SHELBURNE – The possibility of establishing a seaside whale sanctuary in the Shelburne area for beluga whales being retired from entertainment parks is being taken to the next step.
About 70 people attended an information meeting at the Parish of Christ Church Hall on Feb. 9 in Shelburne to hear what Charles Vinick, executive director of The Whale Sanctuary Project, and neuroscientist Dr. Lori Marino, who is president of the non-profit organization, had to say about the proposed project.
The meeting was the last of six held by the Whale Sanctuary Project during February. They are hoping to identify communities in Nova Scotia that may be interested in becoming home to a seaside sanctuary for upwards of eight beluga whales. Meetings were also held in Dartmouth, Liverpool, Port Hawkesbury, Sherbrooke and Sheet Harbour.
The organization is looking for a 40-hectare area (just under half a square km) along the Atlantic shore of Nova Scotia that can become a home to whales who are retired from entertainment facilities or who are injured and need rehabilitation within a netted-off area.
“Most of them have never learned survival skills, so they cannot be released into the open ocean,” said Vinick. “But a seaside sanctuary will give them a chance to thrive in a stimulating natural ecosystem.”
Dr. Marino said whales and dolphins “have a highly complex sense of self” and “suffer greatly spending their lives in concrete tanks and the only way to end their suffering is to relocate them to a permanent seaside sanctuary, where they can receive expert care in a natural environment.”
The project is the first effort of this nature in North America, said Vinick.
“We think this is a project to lead the way and leave a legacy for your children, the community, for the province and an opportunity to lead globally and nationally,” Vinick said.
The project is long term and would create economic benefits including the creation of an education centre, an on-going need to purchase tons of frozen fish to feed the whales, as well as full and part-time jobs to be filled by local residents, said Vinick.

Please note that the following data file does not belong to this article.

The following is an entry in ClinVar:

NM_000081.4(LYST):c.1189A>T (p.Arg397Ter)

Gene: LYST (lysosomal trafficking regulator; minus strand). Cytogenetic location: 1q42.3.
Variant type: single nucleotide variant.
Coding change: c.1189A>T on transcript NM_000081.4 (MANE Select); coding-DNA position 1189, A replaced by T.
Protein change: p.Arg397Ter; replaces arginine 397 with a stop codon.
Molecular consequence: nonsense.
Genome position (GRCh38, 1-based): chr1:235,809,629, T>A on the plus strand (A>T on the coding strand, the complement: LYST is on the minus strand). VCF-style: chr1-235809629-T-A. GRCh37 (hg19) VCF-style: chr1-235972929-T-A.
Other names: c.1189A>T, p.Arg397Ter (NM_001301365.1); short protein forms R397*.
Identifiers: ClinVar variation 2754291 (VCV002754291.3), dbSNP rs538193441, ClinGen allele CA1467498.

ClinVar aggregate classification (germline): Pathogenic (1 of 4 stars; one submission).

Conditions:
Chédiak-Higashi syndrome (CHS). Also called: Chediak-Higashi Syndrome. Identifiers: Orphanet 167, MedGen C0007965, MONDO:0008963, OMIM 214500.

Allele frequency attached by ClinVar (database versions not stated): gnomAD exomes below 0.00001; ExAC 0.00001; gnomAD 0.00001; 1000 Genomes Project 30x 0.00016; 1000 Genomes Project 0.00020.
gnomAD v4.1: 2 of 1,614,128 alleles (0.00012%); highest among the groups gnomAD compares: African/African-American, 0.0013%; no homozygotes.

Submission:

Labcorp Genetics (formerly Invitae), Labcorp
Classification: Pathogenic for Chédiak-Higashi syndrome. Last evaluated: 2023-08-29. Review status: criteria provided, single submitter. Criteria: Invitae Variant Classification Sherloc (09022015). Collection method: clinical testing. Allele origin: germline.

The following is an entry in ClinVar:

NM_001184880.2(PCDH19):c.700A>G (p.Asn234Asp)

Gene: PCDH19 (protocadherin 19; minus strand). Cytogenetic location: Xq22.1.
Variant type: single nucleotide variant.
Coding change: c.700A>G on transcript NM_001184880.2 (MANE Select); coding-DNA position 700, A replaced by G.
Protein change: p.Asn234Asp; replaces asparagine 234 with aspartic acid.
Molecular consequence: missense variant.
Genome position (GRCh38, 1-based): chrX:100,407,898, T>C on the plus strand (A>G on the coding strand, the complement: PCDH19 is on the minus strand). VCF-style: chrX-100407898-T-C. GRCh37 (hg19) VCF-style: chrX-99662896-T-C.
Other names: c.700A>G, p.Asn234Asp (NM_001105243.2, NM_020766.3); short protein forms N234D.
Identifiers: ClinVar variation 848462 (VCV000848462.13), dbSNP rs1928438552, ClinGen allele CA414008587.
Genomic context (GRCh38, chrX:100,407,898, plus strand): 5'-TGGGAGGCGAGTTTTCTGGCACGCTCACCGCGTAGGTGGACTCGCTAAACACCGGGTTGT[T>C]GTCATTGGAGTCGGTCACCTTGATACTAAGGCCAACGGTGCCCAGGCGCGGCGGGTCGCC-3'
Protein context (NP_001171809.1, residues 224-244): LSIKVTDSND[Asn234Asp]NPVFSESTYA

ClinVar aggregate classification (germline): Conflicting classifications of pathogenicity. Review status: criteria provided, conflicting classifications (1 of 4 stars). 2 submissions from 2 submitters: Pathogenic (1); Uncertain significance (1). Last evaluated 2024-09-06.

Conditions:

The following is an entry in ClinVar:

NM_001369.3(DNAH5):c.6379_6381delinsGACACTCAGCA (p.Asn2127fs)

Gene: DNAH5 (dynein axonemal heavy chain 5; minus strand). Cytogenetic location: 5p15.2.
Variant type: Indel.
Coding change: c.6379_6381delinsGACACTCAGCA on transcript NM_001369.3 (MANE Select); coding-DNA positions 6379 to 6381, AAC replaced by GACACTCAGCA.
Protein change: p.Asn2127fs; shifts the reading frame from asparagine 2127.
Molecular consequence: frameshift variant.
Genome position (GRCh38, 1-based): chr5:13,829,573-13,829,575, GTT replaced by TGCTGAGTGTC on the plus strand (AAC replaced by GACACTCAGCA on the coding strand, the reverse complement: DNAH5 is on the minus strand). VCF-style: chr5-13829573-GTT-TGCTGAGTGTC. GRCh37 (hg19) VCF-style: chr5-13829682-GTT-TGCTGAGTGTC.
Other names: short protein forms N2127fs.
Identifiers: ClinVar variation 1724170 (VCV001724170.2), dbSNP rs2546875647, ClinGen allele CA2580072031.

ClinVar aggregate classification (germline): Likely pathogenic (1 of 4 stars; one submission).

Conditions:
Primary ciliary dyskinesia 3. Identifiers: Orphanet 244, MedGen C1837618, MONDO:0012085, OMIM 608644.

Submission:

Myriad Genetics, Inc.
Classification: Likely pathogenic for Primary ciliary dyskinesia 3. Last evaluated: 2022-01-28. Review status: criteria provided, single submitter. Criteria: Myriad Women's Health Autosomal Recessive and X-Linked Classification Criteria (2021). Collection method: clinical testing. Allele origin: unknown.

“We will fund this project 100 percent on endowments and donations,” he said, noting they already have some financial backing. The cost of the project will depend on its location. “If it’s an area where we’ve got to create everything. probably $18 to $19 million. In an area like this it’s less but its still multimillion dollars to do what we’re talking about.”
Vinick said the Whale Sanctuary Project is not only committed to raising the capital funds to establish the sanctuary but will also raise the operating capital.
“We have to have an endowment to support that going forward,” he said, and would be part of the fundraising campaign, which can start “once we have a site and a specific site plan, we’ve created with community.”
If a community thinks the project is “potentially a fit you would like to see in your community and only if that’s the case then we should talk,” said Vinick. Coming out of almost all of the other meetings held in Nova Scotia “is a committee of activity. I have to say we have been really impressed with the interest,” he said.
There was also much interest expressed at the meeting in Shelburne to the formation of a committee to further explore the project. A sign-up sheet quickly filled up. Shelburne Mayor Karen Mattatall said the town will take it to the next step of getting a committee going by facilitating a meeting amongst the community to see what interest is out there.
“I think it’s something that would work really well in Shelburne County and I hope people get together on it,” said Round Bay resident John Davis. “I’m prepared to put some effort into it. I hope something happens. It’s a great idea. What happens to those animals is horrible and if we can help get them closer to the wild, I think we should try.”
Vinick said it’s important for the communities who are interested, that “there is some momentum coming out of a meeting like this. If you don’t embrace it, it won’t happen… this a project not about business. It needs to be embraced by the environment and the community.”
Vinick said they are “wanting to do this as rapidly as judicious to do so” and are hoping to be back in the province by April or May to follow up with interested communities and get out on the water to review potential sites.
“The ability to finish the sanctuary by end of 2020 may not be realistic but the ability to get far enough along that you can accept your first resident by then may be.”
In some areas that have been eyed as locations, the question of fishing and the impact on the industry has come up. That didn’t happen at the meeting in Shelburne. The intent of the meeting was, more or less, for the group to describe what it wanted to do. More in-depth discussions and identifying potential sites would be up to communities to talk about as a next step if the idea of a whale sanctuary was being pursued.
The Whale Sanctuary Project is also looking at the west coast in Washington State and British Columbia to establish a sanctuary for Orca whales.